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The fate of Philadelphia rested with a small brown-and-orange tin Wednesday morning.
That’s what it felt like as nervous and excited chatter filled City Hall’s Room 202, with prospective elected officials and their representatives milling around a low table holding the “coffee can of destiny.”
Drawing numbers from a Horn & Hardart brand container to determine the order candidates appear on the election ballot is one of the city’s decades-old political traditions. State law mandates the random drawing of lots to determine name placement, and in Philly, this is how it’s done.
“It’s an imperfect process, but it’s a process that everybody is participating in equally,” Job Itzkowitz, candidate for City Council at large, told Billy Penn as he waited his turn.
The can itself holds meaning to Itzkowitz. The executive director of the Old City District, he was born and raised in Philadelphia and said he often visited the City Avenue location of the Horn & Hardart automat as a child. Even so, he advocated for a randomized process rather than have the order determined by the tin.
Studies show ballot placement can play a large role in electoral success, with candidates who appear earlier often getting a bump in vote share.
Not everyone appreciates the idiosyncrasy.
Mayoral candidate and former Councilmember Allan Domb said flat out he’d eliminate the quirky custom.
“As mayor, I’ll toss the coffee can. My ethics plan calls for random rotation of candidates’ ballot positions across the city,” Domb posted on Twitter shortly before Wednesday’s drawing began.
Imam Salaam Muhsin, a proxy drawer for Sheriff Rochelle Bilal, who is running for reelection, held the opposite sentiment.
“I think it might be the best way, because you don’t want individuals of power to select positions on the ballot,” Muhsin said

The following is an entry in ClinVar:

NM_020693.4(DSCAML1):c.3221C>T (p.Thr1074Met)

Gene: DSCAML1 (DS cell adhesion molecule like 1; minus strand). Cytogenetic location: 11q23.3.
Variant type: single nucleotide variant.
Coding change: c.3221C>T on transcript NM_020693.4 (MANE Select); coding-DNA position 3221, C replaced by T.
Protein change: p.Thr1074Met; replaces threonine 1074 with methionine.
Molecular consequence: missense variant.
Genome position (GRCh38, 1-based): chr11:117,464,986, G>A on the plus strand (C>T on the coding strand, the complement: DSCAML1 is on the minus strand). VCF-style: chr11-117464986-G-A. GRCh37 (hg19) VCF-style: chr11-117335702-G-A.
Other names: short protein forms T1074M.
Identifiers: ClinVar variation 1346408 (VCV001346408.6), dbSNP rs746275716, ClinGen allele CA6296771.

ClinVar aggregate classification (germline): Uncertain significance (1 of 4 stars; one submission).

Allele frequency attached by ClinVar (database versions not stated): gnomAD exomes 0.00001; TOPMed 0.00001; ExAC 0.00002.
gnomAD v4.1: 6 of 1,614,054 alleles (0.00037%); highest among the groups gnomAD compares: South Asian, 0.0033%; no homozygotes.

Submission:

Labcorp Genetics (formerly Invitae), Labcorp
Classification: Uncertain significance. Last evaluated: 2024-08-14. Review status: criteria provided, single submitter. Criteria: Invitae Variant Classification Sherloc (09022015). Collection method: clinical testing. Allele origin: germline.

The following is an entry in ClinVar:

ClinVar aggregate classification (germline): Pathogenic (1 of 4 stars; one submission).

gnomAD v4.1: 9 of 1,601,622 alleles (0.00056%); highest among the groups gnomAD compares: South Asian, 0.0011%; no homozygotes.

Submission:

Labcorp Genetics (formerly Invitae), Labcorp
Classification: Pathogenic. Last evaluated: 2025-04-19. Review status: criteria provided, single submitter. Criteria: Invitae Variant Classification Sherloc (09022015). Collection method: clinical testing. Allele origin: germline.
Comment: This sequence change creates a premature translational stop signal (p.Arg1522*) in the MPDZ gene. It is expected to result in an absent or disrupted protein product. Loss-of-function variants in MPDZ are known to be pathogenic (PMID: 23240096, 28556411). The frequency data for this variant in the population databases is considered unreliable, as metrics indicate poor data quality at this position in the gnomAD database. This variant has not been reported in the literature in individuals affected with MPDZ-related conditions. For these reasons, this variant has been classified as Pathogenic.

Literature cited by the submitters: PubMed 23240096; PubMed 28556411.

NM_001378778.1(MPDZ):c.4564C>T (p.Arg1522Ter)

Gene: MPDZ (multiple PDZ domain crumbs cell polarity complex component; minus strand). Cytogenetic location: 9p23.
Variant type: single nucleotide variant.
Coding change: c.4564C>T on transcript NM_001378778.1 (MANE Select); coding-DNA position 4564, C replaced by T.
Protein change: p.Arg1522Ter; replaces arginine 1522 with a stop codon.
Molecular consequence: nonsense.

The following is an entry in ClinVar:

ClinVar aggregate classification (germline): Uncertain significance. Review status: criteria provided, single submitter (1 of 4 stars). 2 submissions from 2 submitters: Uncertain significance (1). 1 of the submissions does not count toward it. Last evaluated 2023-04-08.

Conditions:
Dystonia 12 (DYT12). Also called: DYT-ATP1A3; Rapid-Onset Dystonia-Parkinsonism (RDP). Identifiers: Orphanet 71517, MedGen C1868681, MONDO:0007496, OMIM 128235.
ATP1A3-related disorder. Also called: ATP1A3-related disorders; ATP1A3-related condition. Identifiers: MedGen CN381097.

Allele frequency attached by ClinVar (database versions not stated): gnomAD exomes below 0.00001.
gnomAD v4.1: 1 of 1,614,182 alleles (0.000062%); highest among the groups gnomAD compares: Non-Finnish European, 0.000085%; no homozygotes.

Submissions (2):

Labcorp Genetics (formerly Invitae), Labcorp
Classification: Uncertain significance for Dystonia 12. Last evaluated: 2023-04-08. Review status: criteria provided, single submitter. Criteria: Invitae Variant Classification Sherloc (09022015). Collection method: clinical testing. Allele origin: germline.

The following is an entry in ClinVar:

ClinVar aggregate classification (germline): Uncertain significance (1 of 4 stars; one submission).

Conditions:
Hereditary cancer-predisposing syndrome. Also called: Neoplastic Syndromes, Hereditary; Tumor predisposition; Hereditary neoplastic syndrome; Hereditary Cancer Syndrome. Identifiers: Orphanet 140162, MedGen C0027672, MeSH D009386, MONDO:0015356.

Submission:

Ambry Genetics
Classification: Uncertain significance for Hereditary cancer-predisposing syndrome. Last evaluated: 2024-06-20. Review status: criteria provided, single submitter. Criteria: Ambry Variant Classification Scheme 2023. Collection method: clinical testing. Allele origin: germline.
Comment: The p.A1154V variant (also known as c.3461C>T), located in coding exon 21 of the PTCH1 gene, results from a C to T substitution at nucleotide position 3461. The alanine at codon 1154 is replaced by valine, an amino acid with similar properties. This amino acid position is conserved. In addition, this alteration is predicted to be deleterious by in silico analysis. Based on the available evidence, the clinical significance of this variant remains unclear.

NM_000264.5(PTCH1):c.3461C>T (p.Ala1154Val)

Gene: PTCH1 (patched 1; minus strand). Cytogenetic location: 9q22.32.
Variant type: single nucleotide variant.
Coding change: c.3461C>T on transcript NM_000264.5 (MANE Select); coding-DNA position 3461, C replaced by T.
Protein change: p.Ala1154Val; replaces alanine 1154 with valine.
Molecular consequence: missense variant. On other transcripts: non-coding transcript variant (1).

Prior to the drawing, the room was abuzz with greetings, small talk, and schmoozing, with candidates familiarizing themselves with old and new friends, colleagues, and competitors. Candidates, their families, aides, and other onlookers gathered in swarms, staring nervously at the coffee can surrounded with red and blue raffle balls, waiting to be placed inside.
“It’s my first time [being here] … I’m feeling excited,” Boogie Rose, a District 2 Council candidate, told Billy Penn. The candidate brushed shoulders with at-large contender Abu Edwards and went up to take some pictures of the tin that would soon determine her ballot position.
Shortly after 11 a.m., the drawing kicked off, beginning with the Office of the Mayor. As names were called, candidates or a proxy approached the small yet commanding canister and plucked out a ball.
Laughter filled the room when mayoral contender John Wood, a relative unknown, picked the coveted No. 1 spot.
Former Councilmember Cherelle Parker pulled position No. 2 on the mayoral list. “That’s iconic. That’s history in the making,” murmured someone in the audience.
Multiple candidates brought their children to the can with them, including councilmember at-large candidate Amanda McIlmurray, Councilmember Isaiah Thomas, and City Commissioner Seth Bluestein.
From cheers to groans, the atmosphere was informal and light, yet underpinned with a hint of anxiety and tension.
“A lot of it is in God’s hands,” said Rose, speculating that in the end, candidate strength and platform would be the deciding factor. “We’re going to do what we can … so that people know that we’re here to make changes in District 2. This coffee can isn’t even going to matter.”
Ballot positions for the May 16 election
Here’s how the ballot will be ordered for the various municipal positions up for a primary vote, via the Office of City Commissioners.
Candidates could still be knocked off if a challenge to their signature petitions is successful. Ballots should be finalized by the end of March, at which point the Office of the City Commissioners will design and print them, and then start sending out mail ballots to voters who’ve requested them.